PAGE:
It said Sandoval’s arrival was the result of diplomatic efforts dating from 2012 and the involvement of a French lawyer specialising in human rights.
Sophie Thonon, the lawyer acting for Argentina, told the AFP news agency in an interview that Abriata’s 92-year-old mother Beatriz Cantarini de Abriata had been “desperately waiting” for Sandoval to “explain himself before Argentine justice.”
Sandoval, who has dismissed the accusations as fabrications, fled Argentina after the military junta fell. Despite taking French nationality, Argentina was able to extradite him as the alleged crime took place beforehand.
The former police officer, at one point, was an adviser to former French president Nicolás Sarközy, according to local human rights groups.
In 2016, when then French president François Hollande visited Argentina and La Parque de la Memoria in Buenos Aires, he was asked through a letter to approve Sandoval’s extradition. During that visit, Hollande announced the decision to declassify government documentation about France’s links with the military dictatorship.
The French Council of State, which advises the government on legal matters, approved his extradition in August 2018, prompting Sandoval to appeal. Its ruling was confirmed December 11, leading to his arrest.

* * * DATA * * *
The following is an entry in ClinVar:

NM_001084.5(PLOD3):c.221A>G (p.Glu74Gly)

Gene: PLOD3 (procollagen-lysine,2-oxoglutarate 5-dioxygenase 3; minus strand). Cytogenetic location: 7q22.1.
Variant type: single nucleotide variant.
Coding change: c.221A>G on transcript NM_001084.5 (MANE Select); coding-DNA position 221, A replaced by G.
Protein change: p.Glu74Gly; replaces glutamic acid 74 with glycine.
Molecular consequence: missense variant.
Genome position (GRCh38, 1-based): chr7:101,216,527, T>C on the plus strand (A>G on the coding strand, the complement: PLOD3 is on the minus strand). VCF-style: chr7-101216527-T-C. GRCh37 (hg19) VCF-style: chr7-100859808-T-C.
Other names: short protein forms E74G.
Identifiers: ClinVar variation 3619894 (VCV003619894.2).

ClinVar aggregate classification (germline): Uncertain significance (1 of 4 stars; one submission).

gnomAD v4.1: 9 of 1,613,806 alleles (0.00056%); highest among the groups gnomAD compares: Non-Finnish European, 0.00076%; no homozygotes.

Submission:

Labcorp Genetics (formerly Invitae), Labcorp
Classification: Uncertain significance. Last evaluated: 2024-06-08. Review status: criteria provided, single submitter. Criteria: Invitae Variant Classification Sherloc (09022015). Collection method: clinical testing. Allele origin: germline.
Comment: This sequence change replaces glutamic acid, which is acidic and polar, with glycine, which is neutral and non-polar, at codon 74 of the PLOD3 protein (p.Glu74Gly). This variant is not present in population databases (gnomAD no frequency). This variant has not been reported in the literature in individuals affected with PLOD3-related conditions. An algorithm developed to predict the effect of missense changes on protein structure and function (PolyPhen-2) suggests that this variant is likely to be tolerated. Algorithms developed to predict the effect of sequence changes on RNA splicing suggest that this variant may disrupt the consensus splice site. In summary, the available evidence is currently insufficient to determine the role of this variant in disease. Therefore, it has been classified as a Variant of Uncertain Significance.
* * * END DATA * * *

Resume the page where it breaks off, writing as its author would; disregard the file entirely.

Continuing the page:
France’s Constitutional Council determined that no statute of limitations could be applied to an “ongoing” case, citing the fact that Abriata’s body has never been found. The same legal status is applicable in the Argentine justice system.
Abriata was detained at the notorious ex-ESMA Navy Mechanics School in Nuñez, where an estimated 5,000 people were held and tortured after the military coup of 1976 – many of them thrown, drugged, from planes into the sea.
“I am not the Sandoval they are looking for,” was the first thing the accused said, according to reports, when French police arrived to arrest him at his home in Nogent-sur-Marne, outside Paris.
“I am a victim of a campaign of defamation and included without contemplation on a blacklist,” he said in his plea before the French courts.
“It’s been eight very long years since the extradition process began in 2012,” Carlos Loza, who was held in a cell with Abriata, told AFP on Monday after Sandoval’s arrival in Argentina.
“Today is the terrible anniversary of our ‘disappearance’ on December 16, 1976,” said Loza, then aged 23 and held in a cell with four others after their arrest at a local Communist Party office in the City neighbourhood of Barracas. “We were all released that January. One committed suicide in 2012, because he could not overcome what we had lived through, another died from an illness.”
Loza says he does not know if Sandoval, who reportedly used the alias “Churrasco” and was known for torturing detainees with electric cattle rods, was involved in his own case.
He and another surviving prisoner are fulfilling what he said was a commitment they made in prison “to testify for justice” against the perpetrators of the dictatorship’s atrocities.